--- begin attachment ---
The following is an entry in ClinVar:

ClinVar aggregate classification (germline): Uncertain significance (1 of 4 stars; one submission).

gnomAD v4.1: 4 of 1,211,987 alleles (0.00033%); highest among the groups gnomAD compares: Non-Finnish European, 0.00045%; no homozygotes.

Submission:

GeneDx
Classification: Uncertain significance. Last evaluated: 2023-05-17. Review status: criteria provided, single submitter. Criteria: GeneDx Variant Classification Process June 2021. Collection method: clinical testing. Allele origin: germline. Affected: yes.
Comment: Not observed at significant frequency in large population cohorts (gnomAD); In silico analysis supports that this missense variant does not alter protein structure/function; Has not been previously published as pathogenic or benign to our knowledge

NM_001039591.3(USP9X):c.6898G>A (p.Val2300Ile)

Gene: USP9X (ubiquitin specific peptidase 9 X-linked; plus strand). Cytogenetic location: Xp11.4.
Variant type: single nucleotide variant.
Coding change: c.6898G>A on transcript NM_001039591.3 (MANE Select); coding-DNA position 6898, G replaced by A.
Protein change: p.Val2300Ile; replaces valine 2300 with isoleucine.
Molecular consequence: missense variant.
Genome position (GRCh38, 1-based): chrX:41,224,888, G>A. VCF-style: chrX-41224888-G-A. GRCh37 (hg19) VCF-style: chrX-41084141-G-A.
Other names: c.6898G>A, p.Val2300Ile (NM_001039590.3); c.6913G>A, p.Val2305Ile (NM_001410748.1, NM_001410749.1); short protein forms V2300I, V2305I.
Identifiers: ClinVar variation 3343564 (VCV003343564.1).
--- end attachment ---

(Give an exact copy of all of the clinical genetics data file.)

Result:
The following is an entry in ClinVar:

ClinVar aggregate classification (germline): Uncertain significance (1 of 4 stars; one submission).

gnomAD v4.1: 4 of 1,211,987 alleles (0.00033%); highest among the groups gnomAD compares: Non-Finnish European, 0.00045%; no homozygotes.

Submission:

GeneDx
Classification: Uncertain significance. Last evaluated: 2023-05-17. Review status: criteria provided, single submitter. Criteria: GeneDx Variant Classification Process June 2021. Collection method: clinical testing. Allele origin: germline. Affected: yes.
Comment: Not observed at significant frequency in large population cohorts (gnomAD); In silico analysis supports that this missense variant does not alter protein structure/function; Has not been previously published as pathogenic or benign to our knowledge

NM_001039591.3(USP9X):c.6898G>A (p.Val2300Ile)

Gene: USP9X (ubiquitin specific peptidase 9 X-linked; plus strand). Cytogenetic location: Xp11.4.
Variant type: single nucleotide variant.
Coding change: c.6898G>A on transcript NM_001039591.3 (MANE Select); coding-DNA position 6898, G replaced by A.
Protein change: p.Val2300Ile; replaces valine 2300 with isoleucine.
Molecular consequence: missense variant.
Genome position (GRCh38, 1-based): chrX:41,224,888, G>A. VCF-style: chrX-41224888-G-A. GRCh37 (hg19) VCF-style: chrX-41084141-G-A.
Other names: c.6898G>A, p.Val2300Ile (NM_001039590.3); c.6913G>A, p.Val2305Ile (NM_001410748.1, NM_001410749.1); short protein forms V2300I, V2305I.
Identifiers: ClinVar variation 3343564 (VCV003343564.1).